22 April 2012

ANZAC Biscuits: Lest we Forget

It all began at Brittany's birthday party.

It was April 1999, and my classmates and I had been playing Cowboys and Indians* in her garden; jumping from thick concrete walls and hiding behind trees. I was, with my it-is-boring-to-play-the-hero-and-I-have-always-liked-evil-monsters-anyway attitude, an evil Indian war lord (my name was 'Great Plains'). My friend Tabea was my Indian son 'Totem pole' and Brittany herself was either my wife or my daughter. I don't remember which, and besides, it isn't very important. Everybody else – about ten or twelve kids – were cowboys. Now I do realise it may sound strange for only three Native Americans to fight against ten cowboys, so let my clarify. Tabea and I were, to put it mildly, a little more violent/crazy/wild back then, and with that taken into consideration, the teams were even - we really did give the cowboys a run for their money. It was a glorious battle, but a little wild. And after I literally jumped on the cowboy-leader, yelling from the top of my lungs and attempted to scalp him with a leaf, Brittany's mum decided the game had gone too far.

''Do you kids want a biscuit?''

We all looked up. She was standing by the door, holding a plate of thick biscuits. Shrugging off my scepticism of a cookie without chocolate (!), I gratefully took one and asked what they were called. She smiled and told me they were called Anzac Biscuits, and that they were a traditional Australian biscuit made every 25th of April. Tabea noted that the biscuits couldn't possibly be good if people only made them once a year, but we had just watched the Berenstain Bears' Forgot their Manners film and we didn't want to be rude. After one bite, I was hooked. They were delicious. It wasn't long before Tabea and I returned to the kitchen. ''Can I get you anything?'' Brittany's mum asked kindly. ''Would you like another cookies, perhaps?'' Before we knew it, we were covered in cookie crumbles, oats in our hair and coconut on our dresses. Without realising it, we had missed cake, candies and ice cream. Our missed snacks were the furthest thing from our mind; we nearly even forgot we had won the battle.

I never forgot that birthday party. Nor did I forget the biscuits. When an Australian exchange student came to my school, I asked her for a recipe. After all those years, I wanted my Anzac biscuits to be properly Australian. I mean, Brittany and her mum's cookies were Australian, so it just made sense to keep the level up. So, after thirteen years, five schools, countless of cookies and birthday parties and three transcontinental moves, I still loved those biscuits more than any other. They were just was I had imagined :)

*The term 'Native American' did not enter the scene before 1st Grade :-)

Do you celebrate Anzac day? Do you make Anzac biscuits?

Happy Anzac Day (on Wednesday)!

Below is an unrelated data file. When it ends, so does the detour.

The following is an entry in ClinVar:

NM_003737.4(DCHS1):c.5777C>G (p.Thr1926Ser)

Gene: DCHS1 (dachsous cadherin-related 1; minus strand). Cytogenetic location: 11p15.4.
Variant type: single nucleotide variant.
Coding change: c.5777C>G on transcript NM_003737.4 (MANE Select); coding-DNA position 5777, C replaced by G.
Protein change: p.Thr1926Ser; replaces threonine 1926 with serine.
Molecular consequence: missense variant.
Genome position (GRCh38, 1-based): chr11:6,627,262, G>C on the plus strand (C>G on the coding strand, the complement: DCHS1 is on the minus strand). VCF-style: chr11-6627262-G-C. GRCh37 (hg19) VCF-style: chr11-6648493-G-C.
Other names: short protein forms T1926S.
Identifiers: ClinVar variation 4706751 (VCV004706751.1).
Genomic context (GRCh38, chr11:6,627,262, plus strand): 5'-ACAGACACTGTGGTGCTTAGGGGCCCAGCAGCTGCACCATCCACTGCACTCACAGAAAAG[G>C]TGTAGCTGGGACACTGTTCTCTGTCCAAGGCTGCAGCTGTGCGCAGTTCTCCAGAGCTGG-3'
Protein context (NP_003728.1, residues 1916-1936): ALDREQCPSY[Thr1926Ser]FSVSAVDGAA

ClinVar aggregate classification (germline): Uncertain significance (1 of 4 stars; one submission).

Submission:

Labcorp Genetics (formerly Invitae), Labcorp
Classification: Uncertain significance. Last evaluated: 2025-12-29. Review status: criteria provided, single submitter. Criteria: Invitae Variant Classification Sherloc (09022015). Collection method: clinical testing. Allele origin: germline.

ANZAC Biscuits

For those of you who are interested in the history behind the biscuits: Anzac tiles were part of the rations given to Australian and New Zealand soldiers instead of bread during World War I. But they were so hard that many soldiers had to grind them into a type of porridge, just to make them palatable. Fortunately for the soldiers, they had loving mothers, wives and girlfriends back home who decided enough was enough and developed their own kind of cookie, based on the Scottish oatcake. Besides oats, the remaining ingredients – sugar, flour, coconut, butter, syrup and baking soda, were used because they would be able to withstand the long journey from Oceania to Gallipoli (Turkey) or the Western Front (France). For the same reasons, eggs were not used.

90 g. (1 cup) rolled oats
150 g. (1 cup) plain flour
155 g. (
¾ cup) brown sugar, firmly packed
40 g. (
½ cup) desiccated coconut
125 g. (½ cup) butter
2 tbsp. golden syrup
2 tbsp. water
½ tsp. baking soda

1.Preheat oven to
160°C (320°F). Combine oats, sifted flour, sugar and coconut in a large bowl. Combine butter, golden syrup and water in a small pan over medium heat until butter is melted. Stir in soda. Stir mixture with dry ingredients.

2.Place rounded teaspoons of mixture 5 cm. (2 inches) apart onto a baking sheets lined with parchment paper. Bake for 10-15 minutes
or until biscuits feel slightly firm. Use a spatula to loosen the biscuits onto a tray, and let cool. 


A few notes... 
  • I found the original recipe a little too sweet, so I cut the brown sugar down by 52 grams (¼ cup). If you crave a sweeter version, just add the extra sugar. 
  • I also added an extra tablespoon of water, which made the cookie chewier. 
  • You can also replace the golden syrup for maple syrup, if you don't have syrup on hand. 
  • Finally, I shortened the baking time from 20 minutes to 10-15 minutes. This made the cookies more moist.

4 comment (s):

Anonymous said...

stilig :) bra skrevet, engasjerande! Eg gler meg til å smake dei! -HF

Marion said...

Tusen takk! Fortel meg når du har laga dei :D

SuzieQ said...

Smile - we make ANZAC Biscuits here in New Zealand too...although not necessarily just around ANZAC Day. I'm from a family of 9 children, mum was a prolific baker (we had a cake tin cupboard and there were always at least 5 or 6 delights in the various tins). ANZAC Biscuits were always a favourite - poor mum struggled though to get the uncooked mixture into the oven before we ate it right off the baking tray.

Marion said...

Wow! That sounds delicious! Your poor mum though :D

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